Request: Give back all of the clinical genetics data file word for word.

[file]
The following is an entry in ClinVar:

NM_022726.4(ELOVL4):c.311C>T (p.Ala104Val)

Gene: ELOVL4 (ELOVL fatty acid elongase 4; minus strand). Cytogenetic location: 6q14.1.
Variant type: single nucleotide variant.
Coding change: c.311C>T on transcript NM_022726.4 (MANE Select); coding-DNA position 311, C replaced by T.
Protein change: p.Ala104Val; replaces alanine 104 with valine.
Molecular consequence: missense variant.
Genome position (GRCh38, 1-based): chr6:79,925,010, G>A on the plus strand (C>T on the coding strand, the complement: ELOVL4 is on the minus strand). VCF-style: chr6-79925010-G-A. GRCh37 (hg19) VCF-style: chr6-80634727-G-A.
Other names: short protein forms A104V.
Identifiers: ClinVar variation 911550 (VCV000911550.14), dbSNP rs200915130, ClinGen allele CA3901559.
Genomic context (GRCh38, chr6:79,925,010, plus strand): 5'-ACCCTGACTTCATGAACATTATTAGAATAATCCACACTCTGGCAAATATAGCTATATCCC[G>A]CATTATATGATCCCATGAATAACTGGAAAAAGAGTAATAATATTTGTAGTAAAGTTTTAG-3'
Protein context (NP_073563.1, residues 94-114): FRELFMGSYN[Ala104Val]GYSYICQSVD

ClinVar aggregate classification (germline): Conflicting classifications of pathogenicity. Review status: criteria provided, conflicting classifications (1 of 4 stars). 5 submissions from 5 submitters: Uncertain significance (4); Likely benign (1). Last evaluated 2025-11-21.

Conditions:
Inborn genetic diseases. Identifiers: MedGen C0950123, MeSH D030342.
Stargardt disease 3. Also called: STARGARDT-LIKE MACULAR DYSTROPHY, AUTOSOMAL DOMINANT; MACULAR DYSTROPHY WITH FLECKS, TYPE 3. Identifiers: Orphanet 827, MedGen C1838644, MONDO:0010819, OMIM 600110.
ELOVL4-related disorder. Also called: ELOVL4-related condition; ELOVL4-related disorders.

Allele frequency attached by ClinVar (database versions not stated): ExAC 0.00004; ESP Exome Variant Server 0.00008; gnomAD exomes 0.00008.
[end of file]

The following is an entry in ClinVar:

NM_022726.4(ELOVL4):c.311C>T (p.Ala104Val)

Gene: ELOVL4 (ELOVL fatty acid elongase 4; minus strand). Cytogenetic location: 6q14.1.
Variant type: single nucleotide variant.
Coding change: c.311C>T on transcript NM_022726.4 (MANE Select); coding-DNA position 311, C replaced by T.
Protein change: p.Ala104Val; replaces alanine 104 with valine.
Molecular consequence: missense variant.
Genome position (GRCh38, 1-based): chr6:79,925,010, G>A on the plus strand (C>T on the coding strand, the complement: ELOVL4 is on the minus strand). VCF-style: chr6-79925010-G-A. GRCh37 (hg19) VCF-style: chr6-80634727-G-A.
Other names: short protein forms A104V.
Identifiers: ClinVar variation 911550 (VCV000911550.14), dbSNP rs200915130, ClinGen allele CA3901559.
Genomic context (GRCh38, chr6:79,925,010, plus strand): 5'-ACCCTGACTTCATGAACATTATTAGAATAATCCACACTCTGGCAAATATAGCTATATCCC[G>A]CATTATATGATCCCATGAATAACTGGAAAAAGAGTAATAATATTTGTAGTAAAGTTTTAG-3'
Protein context (NP_073563.1, residues 94-114): FRELFMGSYN[Ala104Val]GYSYICQSVD

ClinVar aggregate classification (germline): Conflicting classifications of pathogenicity. Review status: criteria provided, conflicting classifications (1 of 4 stars). 5 submissions from 5 submitters: Uncertain significance (4); Likely benign (1). Last evaluated 2025-11-21.

Conditions:
Inborn genetic diseases. Identifiers: MedGen C0950123, MeSH D030342.
Stargardt disease 3. Also called: STARGARDT-LIKE MACULAR DYSTROPHY, AUTOSOMAL DOMINANT; MACULAR DYSTROPHY WITH FLECKS, TYPE 3. Identifiers: Orphanet 827, MedGen C1838644, MONDO:0010819, OMIM 600110.
ELOVL4-related disorder. Also called: ELOVL4-related condition; ELOVL4-related disorders.

Allele frequency attached by ClinVar (database versions not stated): ExAC 0.00004; ESP Exome Variant Server 0.00008; gnomAD exomes 0.00008.